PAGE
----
Voluntary euthanasia: where MPs stand

MAYLANDS MP LISA BAKER watched a close friend die from a terminal illness.

She supports the proposed legislation, but says her experience made her realise on a practical level just how hard it would be for someone to make the call.

“I had a very dear friend who was diagnosed with what they thought was rapid onset of dementia.

“He was fit and healthy like you and me…he went away on a trip and came back and had this diagnosis given to him. I watched him over a period of six months before he died. And it was terrifying to me, because I’d always thought to myself personally, if I was sick, I’d find a way of opting out, rather than getting to a point where I wasn’t able to make a decision.”

But she says the rapidity with which the illness overcame him didn’t leave much time for contemplating euthanasia.

“It took most of his time to acknowledge the fact that he was ill and would probably not recover.

“I am fully supportive of being able to give people the right to make a decision when they have the competency and are in a position to make that decision. But for me, it was demonstrated in cold reality how difficult that will actually be for me.”

She says “at the moment I’m fully supportive of having the option,” but she’ll need to see how the legislation deals with the complicated issues. “I’ll be listening to the community; I won’t just listen to the polarised views, I just really want to talk with people.”

• Simon Millman (left) and John Carey (right).

PERTH MP JOHN CAREY has personal experience watching a loved one die a painful, protracted death, but he says he’s still undecided about voluntary assisted dying.

Labor MPs are allowed a conscience vote on this issue once the draft legislation hits parliament next year.

Having watched his mother die from brain cancer, he says he’s leaning towards supporting the government’s bill to allow voluntary euthanasia, but won’t commit to voting one way or the other yet.

Mr Carey says “I’ve already had people email me in the lead-up saying ‘clarify your position, right now’. I’m sorry, I’m not going to. I have an inclination one way from my own experience but I still need to do thorough research, take the time to read all the information in front of me, so I make no apology…I don’t want to commit to legislation I haven’t seen yet.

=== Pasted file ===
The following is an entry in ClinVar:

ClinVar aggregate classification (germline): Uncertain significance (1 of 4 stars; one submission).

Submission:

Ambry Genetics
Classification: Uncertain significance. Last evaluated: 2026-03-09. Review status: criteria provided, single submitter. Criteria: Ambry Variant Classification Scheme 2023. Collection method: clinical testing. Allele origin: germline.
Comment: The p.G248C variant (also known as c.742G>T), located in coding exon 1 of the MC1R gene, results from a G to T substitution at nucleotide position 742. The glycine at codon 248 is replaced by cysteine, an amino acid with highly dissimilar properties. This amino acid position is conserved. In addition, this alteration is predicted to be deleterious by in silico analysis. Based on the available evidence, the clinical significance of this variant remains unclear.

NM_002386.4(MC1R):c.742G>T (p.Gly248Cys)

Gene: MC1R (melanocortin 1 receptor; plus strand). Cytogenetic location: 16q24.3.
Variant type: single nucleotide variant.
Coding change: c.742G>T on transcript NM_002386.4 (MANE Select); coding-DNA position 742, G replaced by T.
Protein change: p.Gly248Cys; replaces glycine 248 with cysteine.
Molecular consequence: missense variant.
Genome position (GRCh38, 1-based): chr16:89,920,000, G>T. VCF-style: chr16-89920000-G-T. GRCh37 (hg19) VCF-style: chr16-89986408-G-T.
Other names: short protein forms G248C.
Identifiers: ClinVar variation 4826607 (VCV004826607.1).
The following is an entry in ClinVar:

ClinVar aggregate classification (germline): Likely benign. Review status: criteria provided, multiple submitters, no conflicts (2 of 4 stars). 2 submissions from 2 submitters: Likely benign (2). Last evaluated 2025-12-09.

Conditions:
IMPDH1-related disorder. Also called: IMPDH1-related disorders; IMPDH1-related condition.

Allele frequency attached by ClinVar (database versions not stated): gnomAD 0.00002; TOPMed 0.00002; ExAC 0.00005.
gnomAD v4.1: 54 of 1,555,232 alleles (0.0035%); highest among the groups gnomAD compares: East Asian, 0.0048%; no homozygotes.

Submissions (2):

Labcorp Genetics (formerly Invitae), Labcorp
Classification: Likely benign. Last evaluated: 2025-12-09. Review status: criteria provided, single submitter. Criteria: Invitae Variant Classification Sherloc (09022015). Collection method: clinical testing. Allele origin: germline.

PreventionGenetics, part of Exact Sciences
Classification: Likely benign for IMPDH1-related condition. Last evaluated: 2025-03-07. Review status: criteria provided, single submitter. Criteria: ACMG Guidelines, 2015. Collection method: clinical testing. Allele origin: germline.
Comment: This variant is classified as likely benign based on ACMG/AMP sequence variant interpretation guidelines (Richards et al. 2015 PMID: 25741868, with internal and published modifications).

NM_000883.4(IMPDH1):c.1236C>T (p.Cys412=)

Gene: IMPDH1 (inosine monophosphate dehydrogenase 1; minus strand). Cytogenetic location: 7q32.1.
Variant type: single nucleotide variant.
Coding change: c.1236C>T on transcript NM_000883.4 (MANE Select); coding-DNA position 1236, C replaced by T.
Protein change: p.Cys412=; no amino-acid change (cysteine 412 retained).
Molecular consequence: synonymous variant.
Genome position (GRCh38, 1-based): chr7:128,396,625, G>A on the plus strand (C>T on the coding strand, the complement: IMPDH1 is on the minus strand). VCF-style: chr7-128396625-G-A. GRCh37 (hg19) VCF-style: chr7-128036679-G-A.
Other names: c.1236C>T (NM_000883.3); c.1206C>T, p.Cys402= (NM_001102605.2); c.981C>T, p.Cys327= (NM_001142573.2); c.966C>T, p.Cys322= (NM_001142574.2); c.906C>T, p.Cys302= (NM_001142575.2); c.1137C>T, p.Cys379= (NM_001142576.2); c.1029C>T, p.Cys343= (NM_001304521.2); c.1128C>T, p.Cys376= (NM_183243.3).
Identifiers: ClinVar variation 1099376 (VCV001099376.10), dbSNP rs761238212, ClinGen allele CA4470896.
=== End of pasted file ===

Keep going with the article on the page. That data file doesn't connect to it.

Terrible death

“In the meantime I am happy to take in information from the community.”

He says “I witnessed my mother die a terrible death, and it was shocking. In the last two months she starved to death, it was effectively starvation. I witnessed my mum, who was my best friend and the most beautiful person in the world to me, die a very terrible death. It’s very emotional, for people on both sides of the debate.”


MT LAWLEY MP SIMON MILLMAN sat on the parliamentary “End of Life Choices” committee, which recommended legalising voluntary assisted dying to lessen “unnecessary suffering at end of life”.

The committee also recommended several other changes to health and palliative care, which Mr Millman says will promote choice and alleviate suffering.

But the proposals will require “safeguards and rigorous processes…ensuring individual decision-making capacity and the absence of coercion”.

The committee also recommended that to be eligible for assisted dying, the person must be experiencing “grievous and irremediable suffering” relating to an advanced and progressive terminal, chronic or neurodegenerative condition, “that cannot be alleviated in a manner acceptable to that person, where death is a reasonably foreseeable outcome of the condition”.

No compulsion

The committee also urged that “there should be no compulsion for individual health professionals to participate”. However professional bodies like the Australian Medical Association WA are against physician-assisted suicide, urging improvements to palliative care so people don’t want to end their lives.

Several of the report’s recommendations focus on improving palliative care: It calls for a specialist palliative care hospice in the northern suburbs, and for a review to determine the unmet demand for palliative care.

Part of the committee’s work involved visiting hospices and meeting with healthcare providers and patients.

Mr Millman says ‘I was fortunate, as a first term MP, to sit on the committee. People let us into their lives to share their most personal, distressing stories. We are elected to shoulder the responsibility of making decisions about life and death. I will support legislation that gives effect to the well-informed, balanced recommendations contained in our report, promoting choice and alleviating suffering.’

Former governor Malcolm McCusker will head an 11-member expert panel to draft the legislation based on the recommendations.

One response to “Voluntary euthanasia: where MPs stand

  1. Watching someone die slowly with no chance of recovery was very distressing
    I’m in favour of voluntary euthanasia

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